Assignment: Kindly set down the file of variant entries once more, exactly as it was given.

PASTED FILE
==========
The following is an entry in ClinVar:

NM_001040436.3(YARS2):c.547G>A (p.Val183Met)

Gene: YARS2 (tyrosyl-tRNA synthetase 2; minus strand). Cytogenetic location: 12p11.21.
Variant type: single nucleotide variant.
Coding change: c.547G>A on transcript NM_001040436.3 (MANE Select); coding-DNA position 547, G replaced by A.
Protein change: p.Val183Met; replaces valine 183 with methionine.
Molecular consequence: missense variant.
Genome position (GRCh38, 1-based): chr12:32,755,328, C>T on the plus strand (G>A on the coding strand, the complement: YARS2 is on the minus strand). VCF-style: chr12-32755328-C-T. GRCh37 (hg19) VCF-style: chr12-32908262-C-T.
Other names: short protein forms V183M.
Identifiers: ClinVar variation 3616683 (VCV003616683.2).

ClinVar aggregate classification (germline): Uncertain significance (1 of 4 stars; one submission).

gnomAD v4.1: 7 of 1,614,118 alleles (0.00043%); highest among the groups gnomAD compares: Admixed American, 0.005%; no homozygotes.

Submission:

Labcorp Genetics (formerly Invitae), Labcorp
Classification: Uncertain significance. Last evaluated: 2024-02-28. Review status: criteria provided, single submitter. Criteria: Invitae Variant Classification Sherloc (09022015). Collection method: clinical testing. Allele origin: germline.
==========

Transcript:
The following is an entry in ClinVar:

NM_001040436.3(YARS2):c.547G>A (p.Val183Met)

Gene: YARS2 (tyrosyl-tRNA synthetase 2; minus strand). Cytogenetic location: 12p11.21.
Variant type: single nucleotide variant.
Coding change: c.547G>A on transcript NM_001040436.3 (MANE Select); coding-DNA position 547, G replaced by A.
Protein change: p.Val183Met; replaces valine 183 with methionine.
Molecular consequence: missense variant.
Genome position (GRCh38, 1-based): chr12:32,755,328, C>T on the plus strand (G>A on the coding strand, the complement: YARS2 is on the minus strand). VCF-style: chr12-32755328-C-T. GRCh37 (hg19) VCF-style: chr12-32908262-C-T.
Other names: short protein forms V183M.
Identifiers: ClinVar variation 3616683 (VCV003616683.2).

ClinVar aggregate classification (germline): Uncertain significance (1 of 4 stars; one submission).

gnomAD v4.1: 7 of 1,614,118 alleles (0.00043%); highest among the groups gnomAD compares: Admixed American, 0.005%; no homozygotes.

Submission:

Labcorp Genetics (formerly Invitae), Labcorp
Classification: Uncertain significance. Last evaluated: 2024-02-28. Review status: criteria provided, single submitter. Criteria: Invitae Variant Classification Sherloc (09022015). Collection method: clinical testing. Allele origin: germline.